Theater archives

Rising Curtains: This Season’s Must-See Plays and Musicals

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Critic’s Pick: Ivo All Over

What do Arthur Miller, Tony Kushner, and Ayn Rand have in common? They’re distinctively American writers who have all been staged recently by the Belgian director Ivo van Hove. The director — known for minimalist, ultra-modern stagings and screens galore — has spent the last two years bringing a European perspective to especially American tales, from The Fountainhead to Angels in America. And he’s about to do it again: This month, van Hove’s production of The Crucible (opening March 31, Walter Kerr Theatre, 219 West 48th Street, comes to Broadway, starring Saoirse Ronan, Ben Whishaw, and Ciarán Hinds. It’s the director’s fourth New York production over the past year: Since September, he’s staged Antigone, the David Bowie musical Lazarus, and another Miller play, A View From the Bridge. But The Crucible is its own kind of complicated, an American classic rigged with American booby traps — racial caricature, hysterical women, the musty aroma of the high-school auditorium. Arthur Miller’s quasi-historical drama famously uses the Salem witch trials as a parable, reflecting on the runaway panic of the U.S. in the McCarthy era. Since its 1953 premiere, the play has been many things, from a Daniel Day-Lewis star vehicle to the flashpoint in an infamous downtown dispute in which Miller refused to permit the Wooster Group to adapt excerpts of the play. (It last played on Broadway in 2002, starring Laura Linney and Liam Neeson.) In the right directorial hands, Miller’s plea for rationality over prejudice and paranoia could resonate deeply in a country reeling from the meteoric rise of Donald Trump. Indeed, it might take van Hove’s outsider perspective to find a new vocabulary for this old chestnut. — Miriam Felton-Dansky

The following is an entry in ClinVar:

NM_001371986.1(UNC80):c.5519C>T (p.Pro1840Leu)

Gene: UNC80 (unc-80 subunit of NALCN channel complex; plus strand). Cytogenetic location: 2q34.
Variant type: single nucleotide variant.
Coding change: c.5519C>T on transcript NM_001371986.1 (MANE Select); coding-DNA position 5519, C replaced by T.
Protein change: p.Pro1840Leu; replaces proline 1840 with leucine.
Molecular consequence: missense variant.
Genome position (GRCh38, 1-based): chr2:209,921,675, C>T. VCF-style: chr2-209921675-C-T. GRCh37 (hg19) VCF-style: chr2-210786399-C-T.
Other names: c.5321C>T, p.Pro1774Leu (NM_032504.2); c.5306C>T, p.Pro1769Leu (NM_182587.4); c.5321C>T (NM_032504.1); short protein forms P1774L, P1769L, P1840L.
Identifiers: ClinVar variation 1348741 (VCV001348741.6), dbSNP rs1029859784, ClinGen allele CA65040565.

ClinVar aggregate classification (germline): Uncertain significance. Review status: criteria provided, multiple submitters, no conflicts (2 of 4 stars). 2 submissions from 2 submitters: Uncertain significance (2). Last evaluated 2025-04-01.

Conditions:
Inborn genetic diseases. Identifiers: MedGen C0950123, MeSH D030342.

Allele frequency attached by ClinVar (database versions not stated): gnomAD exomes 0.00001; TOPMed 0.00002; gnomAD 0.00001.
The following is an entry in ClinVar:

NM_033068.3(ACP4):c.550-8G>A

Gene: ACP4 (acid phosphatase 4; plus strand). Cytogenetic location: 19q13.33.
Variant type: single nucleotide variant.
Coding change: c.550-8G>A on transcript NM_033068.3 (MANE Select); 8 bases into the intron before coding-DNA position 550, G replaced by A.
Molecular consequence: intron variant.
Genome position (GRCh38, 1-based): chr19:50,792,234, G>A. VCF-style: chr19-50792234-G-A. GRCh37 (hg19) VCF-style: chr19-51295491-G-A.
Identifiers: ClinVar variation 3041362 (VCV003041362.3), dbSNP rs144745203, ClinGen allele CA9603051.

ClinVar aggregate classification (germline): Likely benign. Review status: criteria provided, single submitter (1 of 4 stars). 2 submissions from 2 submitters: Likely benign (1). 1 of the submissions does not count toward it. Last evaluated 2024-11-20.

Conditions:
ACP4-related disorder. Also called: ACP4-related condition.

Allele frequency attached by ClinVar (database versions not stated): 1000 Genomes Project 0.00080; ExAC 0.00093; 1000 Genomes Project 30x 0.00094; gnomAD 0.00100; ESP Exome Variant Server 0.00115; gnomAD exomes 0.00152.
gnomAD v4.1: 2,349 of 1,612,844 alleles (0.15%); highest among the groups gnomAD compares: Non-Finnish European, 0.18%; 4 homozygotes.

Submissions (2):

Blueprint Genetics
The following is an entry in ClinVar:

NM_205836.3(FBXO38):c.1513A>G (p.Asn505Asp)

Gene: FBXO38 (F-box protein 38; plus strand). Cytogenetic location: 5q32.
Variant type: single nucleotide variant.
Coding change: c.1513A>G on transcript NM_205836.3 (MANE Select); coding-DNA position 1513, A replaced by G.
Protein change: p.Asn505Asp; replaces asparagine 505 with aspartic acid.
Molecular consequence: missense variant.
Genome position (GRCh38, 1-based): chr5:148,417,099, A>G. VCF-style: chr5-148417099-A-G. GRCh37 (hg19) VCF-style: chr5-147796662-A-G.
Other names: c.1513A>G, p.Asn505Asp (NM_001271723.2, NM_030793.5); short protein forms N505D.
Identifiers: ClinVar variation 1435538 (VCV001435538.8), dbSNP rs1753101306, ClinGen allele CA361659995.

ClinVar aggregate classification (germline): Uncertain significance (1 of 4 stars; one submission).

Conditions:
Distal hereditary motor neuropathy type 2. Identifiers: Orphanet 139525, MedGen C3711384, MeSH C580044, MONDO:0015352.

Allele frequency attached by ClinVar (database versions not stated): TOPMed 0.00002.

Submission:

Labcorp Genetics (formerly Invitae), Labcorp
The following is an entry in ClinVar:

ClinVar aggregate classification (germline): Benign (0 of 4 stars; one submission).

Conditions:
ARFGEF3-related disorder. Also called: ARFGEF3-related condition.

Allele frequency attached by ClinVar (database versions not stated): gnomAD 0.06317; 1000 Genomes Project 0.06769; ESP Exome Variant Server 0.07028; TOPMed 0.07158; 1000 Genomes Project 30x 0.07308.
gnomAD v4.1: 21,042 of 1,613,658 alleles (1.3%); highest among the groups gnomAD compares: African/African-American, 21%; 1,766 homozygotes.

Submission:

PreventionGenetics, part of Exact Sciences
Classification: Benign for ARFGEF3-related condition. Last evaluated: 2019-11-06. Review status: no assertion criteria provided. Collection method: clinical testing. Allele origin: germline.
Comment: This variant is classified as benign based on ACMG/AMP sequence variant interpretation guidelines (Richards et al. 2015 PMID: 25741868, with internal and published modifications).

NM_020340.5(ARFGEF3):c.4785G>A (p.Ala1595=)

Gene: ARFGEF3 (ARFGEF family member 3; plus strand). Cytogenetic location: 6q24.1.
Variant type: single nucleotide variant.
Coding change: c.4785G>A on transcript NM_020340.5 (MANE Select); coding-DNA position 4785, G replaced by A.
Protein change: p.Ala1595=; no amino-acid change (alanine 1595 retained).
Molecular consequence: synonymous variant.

The Total Bent
Opens May 10
The Public Theater, 425 Lafayette Street,